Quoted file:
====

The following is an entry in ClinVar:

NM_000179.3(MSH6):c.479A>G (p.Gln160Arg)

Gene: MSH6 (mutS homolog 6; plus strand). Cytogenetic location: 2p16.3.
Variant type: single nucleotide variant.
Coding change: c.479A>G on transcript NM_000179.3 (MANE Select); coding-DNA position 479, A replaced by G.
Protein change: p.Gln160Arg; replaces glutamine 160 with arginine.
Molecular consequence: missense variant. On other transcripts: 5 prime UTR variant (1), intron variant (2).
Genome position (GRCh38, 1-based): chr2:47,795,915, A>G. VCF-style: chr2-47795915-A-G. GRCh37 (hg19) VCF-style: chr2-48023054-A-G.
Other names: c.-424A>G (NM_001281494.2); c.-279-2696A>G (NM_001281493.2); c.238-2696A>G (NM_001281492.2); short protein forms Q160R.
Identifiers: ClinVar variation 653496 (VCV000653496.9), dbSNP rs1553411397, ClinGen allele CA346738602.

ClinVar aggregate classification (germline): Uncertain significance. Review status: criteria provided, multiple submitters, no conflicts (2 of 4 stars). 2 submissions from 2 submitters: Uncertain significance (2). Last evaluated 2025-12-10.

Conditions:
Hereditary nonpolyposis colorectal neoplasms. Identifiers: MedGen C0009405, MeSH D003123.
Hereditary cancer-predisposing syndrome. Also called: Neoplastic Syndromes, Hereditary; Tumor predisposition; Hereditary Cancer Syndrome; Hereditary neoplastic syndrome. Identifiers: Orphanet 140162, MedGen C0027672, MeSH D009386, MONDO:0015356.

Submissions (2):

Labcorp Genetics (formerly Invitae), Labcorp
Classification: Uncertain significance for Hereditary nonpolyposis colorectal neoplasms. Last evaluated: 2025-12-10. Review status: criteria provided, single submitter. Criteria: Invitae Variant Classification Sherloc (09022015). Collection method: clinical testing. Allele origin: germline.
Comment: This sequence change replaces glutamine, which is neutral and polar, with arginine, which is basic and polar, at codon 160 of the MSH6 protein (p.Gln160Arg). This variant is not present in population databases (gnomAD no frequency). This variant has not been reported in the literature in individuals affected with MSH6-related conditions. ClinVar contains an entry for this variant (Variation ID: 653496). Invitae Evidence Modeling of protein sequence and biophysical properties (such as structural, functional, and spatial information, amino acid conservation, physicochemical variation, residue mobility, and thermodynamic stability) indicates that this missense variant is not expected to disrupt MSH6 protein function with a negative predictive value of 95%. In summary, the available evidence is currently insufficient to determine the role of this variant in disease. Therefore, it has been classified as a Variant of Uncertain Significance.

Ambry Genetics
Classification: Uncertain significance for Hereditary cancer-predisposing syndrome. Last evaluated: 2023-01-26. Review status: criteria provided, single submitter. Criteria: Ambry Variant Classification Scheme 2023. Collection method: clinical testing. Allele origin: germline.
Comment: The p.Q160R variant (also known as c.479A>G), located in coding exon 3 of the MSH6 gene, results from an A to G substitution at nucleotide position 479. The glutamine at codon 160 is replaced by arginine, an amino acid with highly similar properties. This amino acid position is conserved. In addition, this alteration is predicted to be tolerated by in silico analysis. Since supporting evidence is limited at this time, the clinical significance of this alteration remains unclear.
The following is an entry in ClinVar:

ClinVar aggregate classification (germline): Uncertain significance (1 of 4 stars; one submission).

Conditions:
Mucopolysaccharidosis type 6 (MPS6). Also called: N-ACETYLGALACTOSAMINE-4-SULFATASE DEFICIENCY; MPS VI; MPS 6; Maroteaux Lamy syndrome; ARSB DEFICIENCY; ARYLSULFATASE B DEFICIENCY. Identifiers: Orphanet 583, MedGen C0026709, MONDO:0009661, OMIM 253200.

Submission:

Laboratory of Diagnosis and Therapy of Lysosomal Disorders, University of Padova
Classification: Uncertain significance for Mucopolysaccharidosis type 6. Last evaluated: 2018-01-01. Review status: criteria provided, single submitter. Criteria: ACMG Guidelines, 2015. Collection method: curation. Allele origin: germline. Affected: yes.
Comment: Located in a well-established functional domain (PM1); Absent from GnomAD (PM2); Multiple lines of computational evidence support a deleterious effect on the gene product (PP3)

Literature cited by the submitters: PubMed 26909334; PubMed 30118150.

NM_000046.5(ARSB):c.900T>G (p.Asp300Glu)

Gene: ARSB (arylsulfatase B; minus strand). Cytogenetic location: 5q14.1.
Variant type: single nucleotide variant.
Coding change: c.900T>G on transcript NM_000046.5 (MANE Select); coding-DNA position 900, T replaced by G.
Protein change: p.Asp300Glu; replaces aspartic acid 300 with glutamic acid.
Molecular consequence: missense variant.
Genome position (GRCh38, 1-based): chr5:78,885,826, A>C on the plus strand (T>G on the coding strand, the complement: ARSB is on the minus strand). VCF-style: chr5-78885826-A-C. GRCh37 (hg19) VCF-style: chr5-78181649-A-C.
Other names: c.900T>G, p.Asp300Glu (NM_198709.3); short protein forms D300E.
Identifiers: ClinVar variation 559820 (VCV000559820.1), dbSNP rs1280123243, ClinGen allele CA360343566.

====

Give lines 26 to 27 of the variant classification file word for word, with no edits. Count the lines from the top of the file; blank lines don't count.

Submission:

Laboratory of Diagnosis and Therapy of Lysosomal Disorders, University of Padova